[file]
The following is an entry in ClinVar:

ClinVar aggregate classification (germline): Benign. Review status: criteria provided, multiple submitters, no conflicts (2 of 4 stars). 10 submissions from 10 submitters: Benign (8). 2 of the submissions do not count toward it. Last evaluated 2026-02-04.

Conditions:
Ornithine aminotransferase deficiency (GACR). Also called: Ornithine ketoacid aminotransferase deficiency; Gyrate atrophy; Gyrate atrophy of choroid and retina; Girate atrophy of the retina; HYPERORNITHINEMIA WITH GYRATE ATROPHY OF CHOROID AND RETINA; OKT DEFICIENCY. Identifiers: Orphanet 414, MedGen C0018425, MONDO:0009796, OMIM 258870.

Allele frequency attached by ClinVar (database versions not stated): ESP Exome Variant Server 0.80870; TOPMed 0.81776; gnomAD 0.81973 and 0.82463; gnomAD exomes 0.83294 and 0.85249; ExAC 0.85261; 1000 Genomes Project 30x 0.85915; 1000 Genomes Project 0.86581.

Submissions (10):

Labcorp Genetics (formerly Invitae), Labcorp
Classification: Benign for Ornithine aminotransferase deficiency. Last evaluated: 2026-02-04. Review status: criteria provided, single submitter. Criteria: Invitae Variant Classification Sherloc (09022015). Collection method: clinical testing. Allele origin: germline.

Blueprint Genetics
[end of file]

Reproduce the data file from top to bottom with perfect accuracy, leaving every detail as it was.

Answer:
The following is an entry in ClinVar:

ClinVar aggregate classification (germline): Benign. Review status: criteria provided, multiple submitters, no conflicts (2 of 4 stars). 10 submissions from 10 submitters: Benign (8). 2 of the submissions do not count toward it. Last evaluated 2026-02-04.

Conditions:
Ornithine aminotransferase deficiency (GACR). Also called: Ornithine ketoacid aminotransferase deficiency; Gyrate atrophy; Gyrate atrophy of choroid and retina; Girate atrophy of the retina; HYPERORNITHINEMIA WITH GYRATE ATROPHY OF CHOROID AND RETINA; OKT DEFICIENCY. Identifiers: Orphanet 414, MedGen C0018425, MONDO:0009796, OMIM 258870.

Allele frequency attached by ClinVar (database versions not stated): ESP Exome Variant Server 0.80870; TOPMed 0.81776; gnomAD 0.81973 and 0.82463; gnomAD exomes 0.83294 and 0.85249; ExAC 0.85261; 1000 Genomes Project 30x 0.85915; 1000 Genomes Project 0.86581.

Submissions (10):

Labcorp Genetics (formerly Invitae), Labcorp
Classification: Benign for Ornithine aminotransferase deficiency. Last evaluated: 2026-02-04. Review status: criteria provided, single submitter. Criteria: Invitae Variant Classification Sherloc (09022015). Collection method: clinical testing. Allele origin: germline.

Blueprint Genetics